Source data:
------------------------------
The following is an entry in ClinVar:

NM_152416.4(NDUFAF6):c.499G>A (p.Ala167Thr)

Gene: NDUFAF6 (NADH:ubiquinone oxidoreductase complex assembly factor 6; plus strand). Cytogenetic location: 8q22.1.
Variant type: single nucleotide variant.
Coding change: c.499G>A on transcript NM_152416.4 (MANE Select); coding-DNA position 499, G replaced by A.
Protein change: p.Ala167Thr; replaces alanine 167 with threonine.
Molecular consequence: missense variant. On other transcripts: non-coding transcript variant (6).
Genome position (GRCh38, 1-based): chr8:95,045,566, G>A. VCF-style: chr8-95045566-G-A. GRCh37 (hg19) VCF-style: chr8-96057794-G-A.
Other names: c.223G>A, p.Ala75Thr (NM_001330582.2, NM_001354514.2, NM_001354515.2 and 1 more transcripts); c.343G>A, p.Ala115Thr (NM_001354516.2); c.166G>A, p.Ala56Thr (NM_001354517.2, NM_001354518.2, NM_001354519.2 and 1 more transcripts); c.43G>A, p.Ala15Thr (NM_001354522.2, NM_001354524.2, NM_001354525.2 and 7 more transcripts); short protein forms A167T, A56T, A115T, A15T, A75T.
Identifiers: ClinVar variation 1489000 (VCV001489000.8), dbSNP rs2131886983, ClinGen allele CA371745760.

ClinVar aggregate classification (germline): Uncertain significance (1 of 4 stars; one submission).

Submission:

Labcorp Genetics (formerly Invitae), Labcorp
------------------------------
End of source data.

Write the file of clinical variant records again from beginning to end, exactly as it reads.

The following is an entry in ClinVar:

NM_152416.4(NDUFAF6):c.499G>A (p.Ala167Thr)

Gene: NDUFAF6 (NADH:ubiquinone oxidoreductase complex assembly factor 6; plus strand). Cytogenetic location: 8q22.1.
Variant type: single nucleotide variant.
Coding change: c.499G>A on transcript NM_152416.4 (MANE Select); coding-DNA position 499, G replaced by A.
Protein change: p.Ala167Thr; replaces alanine 167 with threonine.
Molecular consequence: missense variant. On other transcripts: non-coding transcript variant (6).
Genome position (GRCh38, 1-based): chr8:95,045,566, G>A. VCF-style: chr8-95045566-G-A. GRCh37 (hg19) VCF-style: chr8-96057794-G-A.
Other names: c.223G>A, p.Ala75Thr (NM_001330582.2, NM_001354514.2, NM_001354515.2 and 1 more transcripts); c.343G>A, p.Ala115Thr (NM_001354516.2); c.166G>A, p.Ala56Thr (NM_001354517.2, NM_001354518.2, NM_001354519.2 and 1 more transcripts); c.43G>A, p.Ala15Thr (NM_001354522.2, NM_001354524.2, NM_001354525.2 and 7 more transcripts); short protein forms A167T, A56T, A115T, A15T, A75T.
Identifiers: ClinVar variation 1489000 (VCV001489000.8), dbSNP rs2131886983, ClinGen allele CA371745760.

ClinVar aggregate classification (germline): Uncertain significance (1 of 4 stars; one submission).

Submission:

Labcorp Genetics (formerly Invitae), Labcorp